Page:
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The Evolutionary Rhetorical Presidency

Tracing the Changes in Presidential Address and Power

Ryan Lee Teten

This book is an evolutionary examination of the rhetoric of the President of the United States, from George Washington to George W. Bush. It provides a close analysis of the history and content of inaugural addresses, State of the Union addresses, presidential proclamations, and executive orders in order to trace the changes in their use and impact from their origin to the present day. Content analysis of these forms of executive address are combined with case studies and illustrations to provide a complete look at the way that – contrary to the widely held ascription to a clear «traditional» versus «modern» divide – the presidents of the eighteenth, nineteenth, and twentieth centuries have all contributed to the rhetorical tools and powers that the current president wields in the execution of his duty. The Evolutionary Rhetorical Presidency is widely useful not only for standard governmental classes on, for example, the Presidency or on political communication, but also for courses in history, leadership studies, and rhetoric.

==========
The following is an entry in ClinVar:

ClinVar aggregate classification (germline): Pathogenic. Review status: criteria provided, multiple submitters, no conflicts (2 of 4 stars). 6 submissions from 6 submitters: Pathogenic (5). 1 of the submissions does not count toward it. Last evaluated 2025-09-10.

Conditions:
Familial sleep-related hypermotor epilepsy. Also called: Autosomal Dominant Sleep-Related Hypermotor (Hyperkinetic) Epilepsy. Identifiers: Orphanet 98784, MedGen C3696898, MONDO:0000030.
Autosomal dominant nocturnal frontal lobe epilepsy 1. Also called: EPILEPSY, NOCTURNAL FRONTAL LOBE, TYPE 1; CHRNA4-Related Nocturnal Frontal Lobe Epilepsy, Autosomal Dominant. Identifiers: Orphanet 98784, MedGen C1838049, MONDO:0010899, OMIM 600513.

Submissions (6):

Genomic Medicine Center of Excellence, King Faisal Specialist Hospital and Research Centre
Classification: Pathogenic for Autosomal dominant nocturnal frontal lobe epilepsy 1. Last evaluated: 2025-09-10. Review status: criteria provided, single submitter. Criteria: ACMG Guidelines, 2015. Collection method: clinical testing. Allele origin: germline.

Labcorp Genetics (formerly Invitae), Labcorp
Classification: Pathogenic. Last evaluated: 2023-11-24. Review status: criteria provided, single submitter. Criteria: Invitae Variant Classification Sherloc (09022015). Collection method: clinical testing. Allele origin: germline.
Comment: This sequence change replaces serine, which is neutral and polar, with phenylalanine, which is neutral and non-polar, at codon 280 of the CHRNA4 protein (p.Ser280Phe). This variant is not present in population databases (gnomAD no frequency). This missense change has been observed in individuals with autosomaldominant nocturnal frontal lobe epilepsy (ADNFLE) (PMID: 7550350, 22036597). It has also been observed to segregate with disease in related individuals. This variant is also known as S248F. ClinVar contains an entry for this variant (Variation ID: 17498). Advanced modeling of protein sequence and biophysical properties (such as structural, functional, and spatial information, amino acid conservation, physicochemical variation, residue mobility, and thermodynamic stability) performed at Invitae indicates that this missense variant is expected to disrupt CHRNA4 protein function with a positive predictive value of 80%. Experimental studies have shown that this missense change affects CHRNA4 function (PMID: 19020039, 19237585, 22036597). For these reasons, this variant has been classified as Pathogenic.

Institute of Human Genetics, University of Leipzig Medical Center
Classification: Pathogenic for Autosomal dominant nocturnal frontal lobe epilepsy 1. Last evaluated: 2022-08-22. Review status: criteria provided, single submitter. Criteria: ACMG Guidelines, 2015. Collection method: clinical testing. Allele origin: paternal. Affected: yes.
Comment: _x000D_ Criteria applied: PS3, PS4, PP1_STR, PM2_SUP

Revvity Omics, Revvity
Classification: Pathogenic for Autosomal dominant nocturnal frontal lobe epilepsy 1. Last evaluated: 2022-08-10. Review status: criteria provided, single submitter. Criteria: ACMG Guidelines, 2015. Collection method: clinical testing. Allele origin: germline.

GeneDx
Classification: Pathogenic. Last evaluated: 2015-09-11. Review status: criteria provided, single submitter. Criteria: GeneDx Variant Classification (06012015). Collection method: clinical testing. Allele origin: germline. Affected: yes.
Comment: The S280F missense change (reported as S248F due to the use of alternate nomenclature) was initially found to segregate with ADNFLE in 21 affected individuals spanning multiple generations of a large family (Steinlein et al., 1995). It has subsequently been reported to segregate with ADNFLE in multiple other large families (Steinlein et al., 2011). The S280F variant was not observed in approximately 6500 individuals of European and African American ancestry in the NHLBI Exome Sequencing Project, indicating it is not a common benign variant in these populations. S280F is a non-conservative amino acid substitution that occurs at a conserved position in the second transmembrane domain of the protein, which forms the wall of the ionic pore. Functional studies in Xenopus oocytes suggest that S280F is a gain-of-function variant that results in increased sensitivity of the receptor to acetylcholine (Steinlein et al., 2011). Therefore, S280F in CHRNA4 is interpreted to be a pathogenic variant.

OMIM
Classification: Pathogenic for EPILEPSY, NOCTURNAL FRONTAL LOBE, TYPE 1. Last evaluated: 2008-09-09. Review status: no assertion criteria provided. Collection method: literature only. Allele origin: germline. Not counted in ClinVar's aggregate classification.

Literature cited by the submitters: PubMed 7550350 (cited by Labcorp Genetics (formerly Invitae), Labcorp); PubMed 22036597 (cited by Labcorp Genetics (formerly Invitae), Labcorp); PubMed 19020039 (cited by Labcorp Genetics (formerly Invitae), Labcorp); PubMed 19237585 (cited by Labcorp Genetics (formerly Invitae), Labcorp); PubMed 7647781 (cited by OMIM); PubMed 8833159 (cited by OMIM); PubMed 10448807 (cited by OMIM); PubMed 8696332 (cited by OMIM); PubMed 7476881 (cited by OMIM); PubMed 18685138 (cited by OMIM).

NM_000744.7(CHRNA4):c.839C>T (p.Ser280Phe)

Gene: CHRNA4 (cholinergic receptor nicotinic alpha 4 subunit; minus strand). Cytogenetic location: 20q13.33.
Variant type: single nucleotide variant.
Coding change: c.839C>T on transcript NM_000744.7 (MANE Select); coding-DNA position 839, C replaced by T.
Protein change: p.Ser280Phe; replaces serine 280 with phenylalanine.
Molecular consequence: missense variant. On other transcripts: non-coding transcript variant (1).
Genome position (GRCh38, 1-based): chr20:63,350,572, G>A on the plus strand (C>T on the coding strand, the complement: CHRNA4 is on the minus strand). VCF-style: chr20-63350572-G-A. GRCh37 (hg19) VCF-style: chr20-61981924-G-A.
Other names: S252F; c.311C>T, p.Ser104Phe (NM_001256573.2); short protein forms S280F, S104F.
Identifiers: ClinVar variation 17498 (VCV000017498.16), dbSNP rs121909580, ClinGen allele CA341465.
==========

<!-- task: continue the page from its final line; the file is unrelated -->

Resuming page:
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IV. THE BIGGER PICTURE: VISIONS FOR THE NATION AND THE WORLD 161

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CHAPTER IV The Bigger Picture: Visions for the Nation and the World Far better it is to dare mighty things, to win glorious triumphs, even though checkered by failure, than to take rank with those poor spirits who neither enjoy much nor suffer much, because they live in the gray twilight that knows not victory nor defeat. —Theodore Roosevelt IN PRESIDENTIAL speech and address, we see a unique form of rhetoric that has the opportunity to resonate and be reproduced not only at the domes- tic level, but also at the international level. Often, the president can use his addresses to speak to the specifics of policy and administrative goals that he would like enacted by the Congress or supported by the people, as well as to the larger future of the country and the world; many addresses speak to the things that can be accomplished by both. The president, in effect, presents the people of the United States, and indeed the world, with his vision of the po- tential of democracy, the path for the future of the country, the course of hu- mankind, and the international relations issues that could change the world. In George W. Bush’s first and second Inaugural address, we see many examples of his use of this “visionary” speech in both policy proposals for his own country and policy suggestions for others. In his first address, before the events of 9/11/01, George W. Bush used this “visionary speech” to define the role of education,...

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